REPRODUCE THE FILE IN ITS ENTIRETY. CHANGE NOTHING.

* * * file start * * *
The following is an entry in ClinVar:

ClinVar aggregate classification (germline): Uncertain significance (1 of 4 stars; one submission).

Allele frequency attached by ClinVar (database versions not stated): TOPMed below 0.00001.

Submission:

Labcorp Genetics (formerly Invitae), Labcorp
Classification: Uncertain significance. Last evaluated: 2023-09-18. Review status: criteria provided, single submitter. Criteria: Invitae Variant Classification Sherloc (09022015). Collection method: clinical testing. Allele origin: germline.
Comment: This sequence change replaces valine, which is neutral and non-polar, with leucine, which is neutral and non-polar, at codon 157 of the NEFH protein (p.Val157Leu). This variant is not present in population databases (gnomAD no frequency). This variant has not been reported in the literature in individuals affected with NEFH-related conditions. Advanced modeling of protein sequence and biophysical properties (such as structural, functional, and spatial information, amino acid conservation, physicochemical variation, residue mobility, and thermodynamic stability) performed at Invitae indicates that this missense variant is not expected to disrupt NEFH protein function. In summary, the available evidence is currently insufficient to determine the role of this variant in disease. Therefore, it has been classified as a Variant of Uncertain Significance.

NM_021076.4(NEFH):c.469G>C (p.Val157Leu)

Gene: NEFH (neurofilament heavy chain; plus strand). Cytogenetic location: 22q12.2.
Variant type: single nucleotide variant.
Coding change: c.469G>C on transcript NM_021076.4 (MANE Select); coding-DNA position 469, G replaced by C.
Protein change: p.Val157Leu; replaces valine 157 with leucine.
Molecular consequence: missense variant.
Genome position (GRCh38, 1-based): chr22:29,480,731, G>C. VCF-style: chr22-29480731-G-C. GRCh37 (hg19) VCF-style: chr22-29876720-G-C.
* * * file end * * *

The following is an entry in ClinVar:

ClinVar aggregate classification (germline): Uncertain significance (1 of 4 stars; one submission).

Allele frequency attached by ClinVar (database versions not stated): TOPMed below 0.00001.

Submission:

Labcorp Genetics (formerly Invitae), Labcorp
Classification: Uncertain significance. Last evaluated: 2023-09-18. Review status: criteria provided, single submitter. Criteria: Invitae Variant Classification Sherloc (09022015). Collection method: clinical testing. Allele origin: germline.
Comment: This sequence change replaces valine, which is neutral and non-polar, with leucine, which is neutral and non-polar, at codon 157 of the NEFH protein (p.Val157Leu). This variant is not present in population databases (gnomAD no frequency). This variant has not been reported in the literature in individuals affected with NEFH-related conditions. Advanced modeling of protein sequence and biophysical properties (such as structural, functional, and spatial information, amino acid conservation, physicochemical variation, residue mobility, and thermodynamic stability) performed at Invitae indicates that this missense variant is not expected to disrupt NEFH protein function. In summary, the available evidence is currently insufficient to determine the role of this variant in disease. Therefore, it has been classified as a Variant of Uncertain Significance.

NM_021076.4(NEFH):c.469G>C (p.Val157Leu)

Gene: NEFH (neurofilament heavy chain; plus strand). Cytogenetic location: 22q12.2.
Variant type: single nucleotide variant.
Coding change: c.469G>C on transcript NM_021076.4 (MANE Select); coding-DNA position 469, G replaced by C.
Protein change: p.Val157Leu; replaces valine 157 with leucine.
Molecular consequence: missense variant.
Genome position (GRCh38, 1-based): chr22:29,480,731, G>C. VCF-style: chr22-29480731-G-C. GRCh37 (hg19) VCF-style: chr22-29876720-G-C.